By Amy Kent
Herald Staff Writer
CLINTON — September is National Preparedness Month and the American Red Cross is teaming up with other local agencies to raise awareness on the importance of having a disaster plan and what steps to take in creating one.
“Things can happen quickly and we may only have minutes to react,” Executive Director of the Gateway Area Chapter and Lincoln Land Branch of the American Red Cross Amber Wood said. “Planning ahead can keep households safe. Having a disaster plan is the best thing.”
National Preparedness Month has been observed since 2004 in accordance with the Federal Emergency Management Agency and the Department of Homeland Security. It is designed to inform people of what disasters are most likely to occur in certain locations, and what type of plan should be put into place with what type of disaster.
“Obviously, dangers of a hurricane are not what people should worry about in this location,” Wood said. “But tornadoes, floods and house fires are real dangers around here.”
Different disasters could require different plans, which is one reason the awareness month was created, but plans may also be tailored to specific needs in the household.
The most important aspect though, is for every member of the household to participate in making the emergency plan, so if a disaster should occur, everyone knows what to do.
A disaster plan should always include ways to contact one another and two predetermined locations to meet if something should happen, one near the home and another outside of the neighborhood.
“How the community communicates and how the family reacts to the disaster plan will keep people educated,” Wood said.
But, preparing for a disaster is more than just making a plan. A tangible emergency kit also is a high priority for every household.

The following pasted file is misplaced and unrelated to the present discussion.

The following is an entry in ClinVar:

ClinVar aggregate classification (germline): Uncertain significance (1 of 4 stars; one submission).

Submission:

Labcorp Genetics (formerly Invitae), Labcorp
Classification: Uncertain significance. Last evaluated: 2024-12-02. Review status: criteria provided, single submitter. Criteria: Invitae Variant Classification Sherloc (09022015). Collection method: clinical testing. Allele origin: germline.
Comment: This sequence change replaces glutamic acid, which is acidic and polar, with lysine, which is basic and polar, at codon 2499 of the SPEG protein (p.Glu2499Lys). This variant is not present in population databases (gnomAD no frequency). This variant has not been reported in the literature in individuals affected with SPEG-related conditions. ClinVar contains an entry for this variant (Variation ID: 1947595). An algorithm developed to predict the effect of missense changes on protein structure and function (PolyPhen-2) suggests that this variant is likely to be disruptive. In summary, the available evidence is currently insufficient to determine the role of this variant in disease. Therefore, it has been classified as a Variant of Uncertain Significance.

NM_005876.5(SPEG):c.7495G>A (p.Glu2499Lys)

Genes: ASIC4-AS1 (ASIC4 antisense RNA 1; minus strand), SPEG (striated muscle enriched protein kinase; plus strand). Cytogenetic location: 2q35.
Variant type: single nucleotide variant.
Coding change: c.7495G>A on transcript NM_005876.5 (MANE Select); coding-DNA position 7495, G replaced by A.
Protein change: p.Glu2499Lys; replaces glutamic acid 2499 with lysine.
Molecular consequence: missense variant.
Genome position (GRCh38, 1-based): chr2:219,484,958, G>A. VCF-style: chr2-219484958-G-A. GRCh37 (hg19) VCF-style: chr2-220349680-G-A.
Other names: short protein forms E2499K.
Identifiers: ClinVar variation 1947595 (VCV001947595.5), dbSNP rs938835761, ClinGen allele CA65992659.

Those kits should include a three-day supply of water, one gallon of water per person, per day, a first-aid kit, non-perishable food items, a flashlight, batteries, a seven-day supply of medication and a battery-powered or hand-crank radio among other items. All items should be kept in an easy-to-carry container in case of the need to evacuate.
Some emergency kits can be purchased already put together, but oftentimes it is easier to create one with the specific needs of the household.
Another important tool in preparing for a disaster is being educated on first-aid practices and CPR training.
“The more prepared our community is, the better off we will be in the event of a disaster,” Wood said.
To aid in that preparation, the American Red Cross offers tools and interactive training programs that educate people on how to be ready.
They also work with local businesses in creating a plan, because according to Wood, there is no such thing as being too prepared.
“Preparedness can really come in handy,” Wood said. “This is really a great light to shine on how to be prepared and what kind of disasters could happen in this area.”
For more information on how to prepare a household emergency plan visit redcross.org/prepare. To learn how to prepare a business emergency plan visit readyrating.org.